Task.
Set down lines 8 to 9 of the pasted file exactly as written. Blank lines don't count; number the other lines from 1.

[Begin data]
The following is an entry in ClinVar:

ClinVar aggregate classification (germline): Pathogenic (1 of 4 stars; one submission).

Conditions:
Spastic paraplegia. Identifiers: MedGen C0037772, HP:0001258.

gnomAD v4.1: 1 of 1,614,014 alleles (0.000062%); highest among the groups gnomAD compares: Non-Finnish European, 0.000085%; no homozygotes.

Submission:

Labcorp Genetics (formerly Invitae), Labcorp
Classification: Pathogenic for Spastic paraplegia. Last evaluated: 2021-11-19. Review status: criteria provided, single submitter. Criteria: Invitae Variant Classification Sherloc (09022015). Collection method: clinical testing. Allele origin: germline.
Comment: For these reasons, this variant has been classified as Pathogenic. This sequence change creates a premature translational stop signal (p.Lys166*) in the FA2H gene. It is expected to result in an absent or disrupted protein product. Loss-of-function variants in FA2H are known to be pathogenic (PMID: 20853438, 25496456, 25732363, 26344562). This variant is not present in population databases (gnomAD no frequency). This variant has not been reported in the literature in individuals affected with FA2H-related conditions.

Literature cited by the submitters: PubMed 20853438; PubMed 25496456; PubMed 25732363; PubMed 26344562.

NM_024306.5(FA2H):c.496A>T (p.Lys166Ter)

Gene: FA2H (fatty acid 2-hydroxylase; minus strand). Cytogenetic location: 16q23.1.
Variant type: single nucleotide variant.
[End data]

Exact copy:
Classification: Pathogenic for Spastic paraplegia. Last evaluated: 2021-11-19. Review status: criteria provided, single submitter. Criteria: Invitae Variant Classification Sherloc (09022015). Collection method: clinical testing. Allele origin: germline.
Comment: For these reasons, this variant has been classified as Pathogenic. This sequence change creates a premature translational stop signal (p.Lys166*) in the FA2H gene. It is expected to result in an absent or disrupted protein product. Loss-of-function variants in FA2H are known to be pathogenic (PMID: 20853438, 25496456, 25732363, 26344562). This variant is not present in population databases (gnomAD no frequency). This variant has not been reported in the literature in individuals affected with FA2H-related conditions.